Sunday, November 22, 2009

Space Funk: A Love Story

For a long time, I have wanted to write a post about the fashion called "space funk" (well, I call it space funk) but I haven't been able to find that many great photos, and I've always thought I should do more extensive research on it than just what comes to mind. I have so many questions about, such as...

Where does the space funk look come from? What are its origins? How does it relate to the much whiter, less funkier fashion/music genre of glam rock? Could I get a grant of some kind in order to study it? Why are fashion's histories and particularities never seen from a valid anthropological standpoint?

Space funk seems to have a lot in common with Bowie's bold, spacy, strong look of glam rock- but did space funk really draw from glam rock or did it grow independently? Now glam rock, my number one lover during my later years of high school, often had a similar, funky, spacy, glittery feel, but it often looked sort of homemade- like you just threw on your mother's ratty fur and some gold pants. See the lovely Marc Bolan in the below photo below.

David Bowie's impeccable glam rock meets space funk look.

Brian Eno works the strong shoulder while doing what he does best: twist nobs.

David Bowie seems to be the link between the two-because space funk is not about throwing things on. True Space funk is usually carefully constructed, apparently by some sort of master 70's craftsmen, like in this amazing LaBelle video.

Also, in their early years, bands like (pre-Parliment) Funkadelic and Sly and the Family Stone had sort of hippyish, pirate-y, Hendrix-y version of a space funk look. Obviously this had nothing to do with Brian Eno.

Edit: Doesn't looking at these photos make you think about how you will never begin to look anywhere near as cool, and neither will anyone else for the rest of time?

All I guess i can really say about space funk is that we no longer have these sense of dazzling showmanship we once did, and that is a tragedy.

Okay, now I'm just going to post some photos. Perhaps I will enumerate more on this subject later!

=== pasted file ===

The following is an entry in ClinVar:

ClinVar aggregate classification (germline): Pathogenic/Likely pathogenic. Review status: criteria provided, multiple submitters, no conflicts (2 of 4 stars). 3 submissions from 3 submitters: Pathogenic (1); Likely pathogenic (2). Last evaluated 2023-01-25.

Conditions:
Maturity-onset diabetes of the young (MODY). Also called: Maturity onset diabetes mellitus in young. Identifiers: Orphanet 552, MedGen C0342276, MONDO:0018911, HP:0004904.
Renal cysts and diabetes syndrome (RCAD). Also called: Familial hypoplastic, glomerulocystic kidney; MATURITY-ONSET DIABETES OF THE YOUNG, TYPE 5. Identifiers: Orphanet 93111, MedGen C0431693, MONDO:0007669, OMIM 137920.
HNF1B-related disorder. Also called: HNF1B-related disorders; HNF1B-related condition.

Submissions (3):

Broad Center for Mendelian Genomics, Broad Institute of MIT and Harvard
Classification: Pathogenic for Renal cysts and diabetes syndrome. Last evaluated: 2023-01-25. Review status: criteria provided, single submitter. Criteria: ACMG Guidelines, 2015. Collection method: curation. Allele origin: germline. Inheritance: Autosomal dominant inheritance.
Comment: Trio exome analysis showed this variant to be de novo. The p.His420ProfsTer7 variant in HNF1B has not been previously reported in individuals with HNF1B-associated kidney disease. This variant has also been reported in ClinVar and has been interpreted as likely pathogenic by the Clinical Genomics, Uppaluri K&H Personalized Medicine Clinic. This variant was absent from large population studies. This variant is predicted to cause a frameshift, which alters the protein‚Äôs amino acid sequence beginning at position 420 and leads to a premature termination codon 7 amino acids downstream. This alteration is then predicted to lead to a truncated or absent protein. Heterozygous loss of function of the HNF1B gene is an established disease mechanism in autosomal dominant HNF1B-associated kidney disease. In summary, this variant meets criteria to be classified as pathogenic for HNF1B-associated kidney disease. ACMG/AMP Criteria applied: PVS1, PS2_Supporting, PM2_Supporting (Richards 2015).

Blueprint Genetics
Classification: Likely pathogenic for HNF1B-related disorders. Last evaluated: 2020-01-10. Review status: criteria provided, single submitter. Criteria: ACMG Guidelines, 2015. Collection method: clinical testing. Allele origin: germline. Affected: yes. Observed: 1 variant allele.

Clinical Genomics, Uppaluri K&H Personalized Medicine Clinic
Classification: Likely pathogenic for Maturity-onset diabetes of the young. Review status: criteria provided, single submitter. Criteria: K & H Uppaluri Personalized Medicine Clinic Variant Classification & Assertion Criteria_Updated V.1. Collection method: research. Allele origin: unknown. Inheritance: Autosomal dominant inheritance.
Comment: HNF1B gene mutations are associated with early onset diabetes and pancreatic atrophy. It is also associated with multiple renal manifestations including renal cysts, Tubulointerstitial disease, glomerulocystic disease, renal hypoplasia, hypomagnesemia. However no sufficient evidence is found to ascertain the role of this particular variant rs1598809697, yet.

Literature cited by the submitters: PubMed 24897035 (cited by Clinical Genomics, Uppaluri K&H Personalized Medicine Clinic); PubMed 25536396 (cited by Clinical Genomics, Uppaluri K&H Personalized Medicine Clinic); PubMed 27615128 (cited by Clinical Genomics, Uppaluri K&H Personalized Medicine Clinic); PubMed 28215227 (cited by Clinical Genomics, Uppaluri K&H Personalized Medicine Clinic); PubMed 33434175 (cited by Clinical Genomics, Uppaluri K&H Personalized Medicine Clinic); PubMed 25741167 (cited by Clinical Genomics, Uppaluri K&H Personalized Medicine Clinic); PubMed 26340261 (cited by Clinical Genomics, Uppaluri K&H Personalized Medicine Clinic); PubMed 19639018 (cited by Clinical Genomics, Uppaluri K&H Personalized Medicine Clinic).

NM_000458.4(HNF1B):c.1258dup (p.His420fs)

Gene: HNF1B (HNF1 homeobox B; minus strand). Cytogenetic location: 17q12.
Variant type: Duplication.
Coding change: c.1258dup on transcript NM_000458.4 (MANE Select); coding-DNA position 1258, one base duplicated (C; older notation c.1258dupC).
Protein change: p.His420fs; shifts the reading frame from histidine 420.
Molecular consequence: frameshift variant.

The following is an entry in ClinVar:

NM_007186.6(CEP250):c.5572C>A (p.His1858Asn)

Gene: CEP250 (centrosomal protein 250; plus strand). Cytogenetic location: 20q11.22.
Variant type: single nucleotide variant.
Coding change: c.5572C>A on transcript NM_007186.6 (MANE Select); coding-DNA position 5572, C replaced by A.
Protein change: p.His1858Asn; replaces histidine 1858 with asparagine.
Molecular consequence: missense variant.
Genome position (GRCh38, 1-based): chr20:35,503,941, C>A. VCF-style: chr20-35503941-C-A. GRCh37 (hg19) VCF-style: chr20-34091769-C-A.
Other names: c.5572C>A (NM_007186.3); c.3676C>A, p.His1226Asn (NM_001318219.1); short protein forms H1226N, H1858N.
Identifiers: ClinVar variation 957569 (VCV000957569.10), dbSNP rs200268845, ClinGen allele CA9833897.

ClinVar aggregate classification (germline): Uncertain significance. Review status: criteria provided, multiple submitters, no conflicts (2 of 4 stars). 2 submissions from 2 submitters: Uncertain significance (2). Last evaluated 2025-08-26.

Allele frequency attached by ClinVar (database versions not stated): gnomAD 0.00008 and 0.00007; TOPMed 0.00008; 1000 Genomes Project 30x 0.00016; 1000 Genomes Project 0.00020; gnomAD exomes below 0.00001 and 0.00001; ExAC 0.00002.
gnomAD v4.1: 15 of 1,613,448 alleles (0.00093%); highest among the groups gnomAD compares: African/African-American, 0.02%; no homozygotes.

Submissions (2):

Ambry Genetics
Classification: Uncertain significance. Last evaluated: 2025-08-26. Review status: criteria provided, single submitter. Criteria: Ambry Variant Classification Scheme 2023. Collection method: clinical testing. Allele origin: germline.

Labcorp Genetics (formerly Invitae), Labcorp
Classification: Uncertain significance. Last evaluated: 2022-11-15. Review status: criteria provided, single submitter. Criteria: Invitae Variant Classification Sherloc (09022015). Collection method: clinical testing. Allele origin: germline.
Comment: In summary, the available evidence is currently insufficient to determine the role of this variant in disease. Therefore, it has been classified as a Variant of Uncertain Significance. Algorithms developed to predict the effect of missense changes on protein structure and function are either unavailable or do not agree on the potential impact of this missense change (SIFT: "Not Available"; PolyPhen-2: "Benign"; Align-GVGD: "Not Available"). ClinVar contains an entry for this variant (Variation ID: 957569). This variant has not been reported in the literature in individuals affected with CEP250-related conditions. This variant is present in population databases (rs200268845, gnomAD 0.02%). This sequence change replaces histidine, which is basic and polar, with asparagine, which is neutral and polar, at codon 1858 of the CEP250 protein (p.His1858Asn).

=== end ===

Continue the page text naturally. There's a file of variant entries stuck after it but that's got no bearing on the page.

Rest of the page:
PS: I want Midnight Special DVDs for Christmas.

The king of Space Funk, the underrated Rick James.

Okay, maybe he's the king of Space Funk: Bootsy Collins

80's space funk, courtesy of The Commodores.

Betty Davis combined space funk with a classic ho look.

Anyway, I can barely find any good photos! Isn't there an archive somewhere?


Anonymous said...

i don't know how valid this take on space funk fashion may be, but this is something i've always thought of when viewing far out pictures of black musicians from the 70s... i realize this might come off as half-baked... but, as with with white performers who were seeking to establish themselves as an "Other" or "Outsider"... i think that black performers who adopted that style were trying to redefine and reclaim some of their personal power. and, in a sense, the only "space" that could truly be claimed as their own, without the shackles of a history of disenfranchisement or oppression, would be "Space" itself, or another world/planet. you are able to transcend the mores, customs, expectations, and rules of the known world by "coming from" somewhere else.

i think a good example of this is the album/album cover of "they say i'm different" by betty davis. betty can sing about the topics on that album because the idea she has put forth of herself (outsider, other) relieves her from the burden of meeting society's current role for her (black, woman, black woman, woman-living-in-shadow-of-husband's-musical-career) she can sing about sexually frank topics, or demand respect for herself or other women because where she comes from, those topics are allowed. also, i mean, just look at how absolutely fierce she is allowed to be: natural hair, warrior space plate suit, and a weapon for christ's sake. imagine if the cover was her in normal day-job clothes and was holding a gun? that would have been ten times more controversial. that wouldn't have flown. so instead, an image was crafted that would "allow" her to portray the image herself that she wanted to portray.

this is just my two cents. but another great post, mary!


Gerard said...

This is live audio from 1980 PRE DIRTY MIND ERA PRINCE. There is a photo montage over the audio that has some priceless shots that could kinda fit into this post.

Call me Mary! I miss you!

Em said...

Mary, brilliant as always. Don't forget Earth Wind and Fire on the space funk count! Perhaps its part of the response is related to Gil Scott Heron's "Whitey on the Moon"?

Em said...


Don't have your e-mail. I just saw this on Soul Sides and thought you might want to try and win some free Betty Davis swag:

OKay, keep on keeping on with this majorly kickass blog!

Mary said...

hi julia,

sorry i took so long to reply to your post. i was thinking about it, though! it's interesting to me because i think, at least for glam rock, this is part of what attracted ME as a teen, because david bowie and the like didn't sing about relationships and blah blah blah, it was so otherwordly that i didn't have to think about my own angst and stuff (as opposed, to say, jonathan richman, ha.)

but i think this is a really interesting perspective- it's totally worth researching to me!

i guess betty davis was criticized by the NAACP, though, so she didn't escape totally.

thanks for the comments guys! i feel they show i have cool friends with an interest in space funk.

bRuLa said...

Hello Mary, just started to read your blog and I find it very entertaining. I think we have a pretty similar taste for some things.
There are still some "space" performers around, like The Ones:

Other artist you may like:
Fischerspooner, MGMT, Empire of the sun.